Dbq on Slavery

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Between 1775 and 1830, in many places African Americans gained their freedom from slavery and in others, the institution of slavery expanded. Eventually, slavery became abundant in places where it was most necessary and died out in the places where it was of little use. In response, most free African Americans and enslaved African Americans took action against their maltreatment by petitions and willingness to fight. The first trend of declining slavery was visible from the first declared emancipation of slaves by Lord Dunmore in November of 1775. By granting freedom to all slaves who would raise arms against the American rebels, Lord Dunmore hoped to bring more troops into his ranks in Virginia. This movement continued following the…show more content…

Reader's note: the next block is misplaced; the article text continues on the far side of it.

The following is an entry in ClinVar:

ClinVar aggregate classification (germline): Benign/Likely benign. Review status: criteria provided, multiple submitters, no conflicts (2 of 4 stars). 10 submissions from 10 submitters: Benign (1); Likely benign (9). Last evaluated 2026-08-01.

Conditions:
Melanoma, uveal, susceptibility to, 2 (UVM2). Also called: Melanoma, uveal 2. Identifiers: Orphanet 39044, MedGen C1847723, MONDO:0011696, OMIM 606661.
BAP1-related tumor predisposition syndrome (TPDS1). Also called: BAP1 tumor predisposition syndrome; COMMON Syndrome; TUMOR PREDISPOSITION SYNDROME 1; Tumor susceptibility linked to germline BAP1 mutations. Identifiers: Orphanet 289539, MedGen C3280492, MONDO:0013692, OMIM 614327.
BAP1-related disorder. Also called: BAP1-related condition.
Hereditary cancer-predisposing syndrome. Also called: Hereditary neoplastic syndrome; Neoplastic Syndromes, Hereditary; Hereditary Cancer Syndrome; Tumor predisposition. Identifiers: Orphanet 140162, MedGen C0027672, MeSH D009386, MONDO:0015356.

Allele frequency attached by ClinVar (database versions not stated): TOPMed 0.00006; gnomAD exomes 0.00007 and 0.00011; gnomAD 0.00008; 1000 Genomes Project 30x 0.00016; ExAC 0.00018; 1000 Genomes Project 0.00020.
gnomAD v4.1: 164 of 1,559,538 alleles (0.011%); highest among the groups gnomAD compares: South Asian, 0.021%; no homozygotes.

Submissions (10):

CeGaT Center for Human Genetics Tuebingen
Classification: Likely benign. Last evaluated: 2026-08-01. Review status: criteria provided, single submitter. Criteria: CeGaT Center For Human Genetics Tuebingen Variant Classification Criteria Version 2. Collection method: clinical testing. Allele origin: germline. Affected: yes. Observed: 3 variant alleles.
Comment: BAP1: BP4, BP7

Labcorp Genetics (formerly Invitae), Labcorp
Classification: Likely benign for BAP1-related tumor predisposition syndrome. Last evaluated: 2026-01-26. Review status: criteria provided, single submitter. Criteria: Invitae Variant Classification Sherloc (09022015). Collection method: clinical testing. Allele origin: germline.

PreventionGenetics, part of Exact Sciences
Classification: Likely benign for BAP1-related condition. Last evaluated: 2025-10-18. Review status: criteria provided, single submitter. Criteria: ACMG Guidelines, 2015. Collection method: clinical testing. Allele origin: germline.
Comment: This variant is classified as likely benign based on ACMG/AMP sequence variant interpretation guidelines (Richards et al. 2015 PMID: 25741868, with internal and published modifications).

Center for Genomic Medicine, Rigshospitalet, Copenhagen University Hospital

In addition, however, slave labor was needed to do the backbreaking work in the hot Southern sun and thus became more valuable than ever before. The map shows that in 1790, slaves consist of less than 10 percent of the population in most areas of the country, and as much as 50 percent in small sections on the Southern coast. However, by 1830 most of the Northern states were areas either without any slaves or less than 10 percent. In contrast, the majority of Southern states had a slave population between 10 and 50 percent. This slave-populous area extended along the Southern coasts as well as deep into Kentucky and Tennessee. The changes in slave density between 1790 and 1830 directly relate to areas were slave labor was an economic necessity. African Americans in separate situations often shared similar opinions concerning slavery and freedom. Although many blacks, both freed and enslaved, were willing to speak out against slavery and petition their rights, they did so in varying degrees. In one instance, a slave politely requested that his owner grant him the right to purchase his freedom. Another slave, Gabriel Prosser, took a more extreme approach to gaining his freedom. In fact, he led a rebellion against the white slaveholders in 1800. Even freed African Americans were maltreated. Both Prince Hall and Hosea Easton, Boston residents, protested the daily insults and abuse they

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